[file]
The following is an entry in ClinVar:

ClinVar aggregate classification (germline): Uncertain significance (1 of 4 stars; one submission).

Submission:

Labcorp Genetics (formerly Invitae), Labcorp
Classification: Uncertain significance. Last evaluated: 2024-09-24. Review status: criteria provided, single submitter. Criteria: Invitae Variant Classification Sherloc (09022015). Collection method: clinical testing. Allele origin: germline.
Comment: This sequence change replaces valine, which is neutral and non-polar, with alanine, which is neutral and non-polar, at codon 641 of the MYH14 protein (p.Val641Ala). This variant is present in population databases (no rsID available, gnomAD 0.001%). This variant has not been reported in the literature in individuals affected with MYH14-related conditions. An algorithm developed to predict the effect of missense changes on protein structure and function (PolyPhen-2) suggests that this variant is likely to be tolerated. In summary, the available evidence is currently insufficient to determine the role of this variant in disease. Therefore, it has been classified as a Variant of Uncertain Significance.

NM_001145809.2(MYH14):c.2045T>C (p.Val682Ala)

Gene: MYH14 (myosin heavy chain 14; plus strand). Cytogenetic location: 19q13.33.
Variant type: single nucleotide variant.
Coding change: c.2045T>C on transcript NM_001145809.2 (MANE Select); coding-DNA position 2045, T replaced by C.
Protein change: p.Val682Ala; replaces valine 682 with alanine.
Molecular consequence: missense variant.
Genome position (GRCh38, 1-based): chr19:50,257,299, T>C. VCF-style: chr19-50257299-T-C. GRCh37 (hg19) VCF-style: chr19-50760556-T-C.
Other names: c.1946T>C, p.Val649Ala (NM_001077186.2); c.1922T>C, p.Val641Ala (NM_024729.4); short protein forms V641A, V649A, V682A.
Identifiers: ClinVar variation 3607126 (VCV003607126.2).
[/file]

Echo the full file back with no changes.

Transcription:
The following is an entry in ClinVar:

ClinVar aggregate classification (germline): Uncertain significance (1 of 4 stars; one submission).

Submission:

Labcorp Genetics (formerly Invitae), Labcorp
Classification: Uncertain significance. Last evaluated: 2024-09-24. Review status: criteria provided, single submitter. Criteria: Invitae Variant Classification Sherloc (09022015). Collection method: clinical testing. Allele origin: germline.
Comment: This sequence change replaces valine, which is neutral and non-polar, with alanine, which is neutral and non-polar, at codon 641 of the MYH14 protein (p.Val641Ala). This variant is present in population databases (no rsID available, gnomAD 0.001%). This variant has not been reported in the literature in individuals affected with MYH14-related conditions. An algorithm developed to predict the effect of missense changes on protein structure and function (PolyPhen-2) suggests that this variant is likely to be tolerated. In summary, the available evidence is currently insufficient to determine the role of this variant in disease. Therefore, it has been classified as a Variant of Uncertain Significance.

NM_001145809.2(MYH14):c.2045T>C (p.Val682Ala)

Gene: MYH14 (myosin heavy chain 14; plus strand). Cytogenetic location: 19q13.33.
Variant type: single nucleotide variant.
Coding change: c.2045T>C on transcript NM_001145809.2 (MANE Select); coding-DNA position 2045, T replaced by C.
Protein change: p.Val682Ala; replaces valine 682 with alanine.
Molecular consequence: missense variant.
Genome position (GRCh38, 1-based): chr19:50,257,299, T>C. VCF-style: chr19-50257299-T-C. GRCh37 (hg19) VCF-style: chr19-50760556-T-C.
Other names: c.1946T>C, p.Val649Ala (NM_001077186.2); c.1922T>C, p.Val641Ala (NM_024729.4); short protein forms V641A, V649A, V682A.
Identifiers: ClinVar variation 3607126 (VCV003607126.2).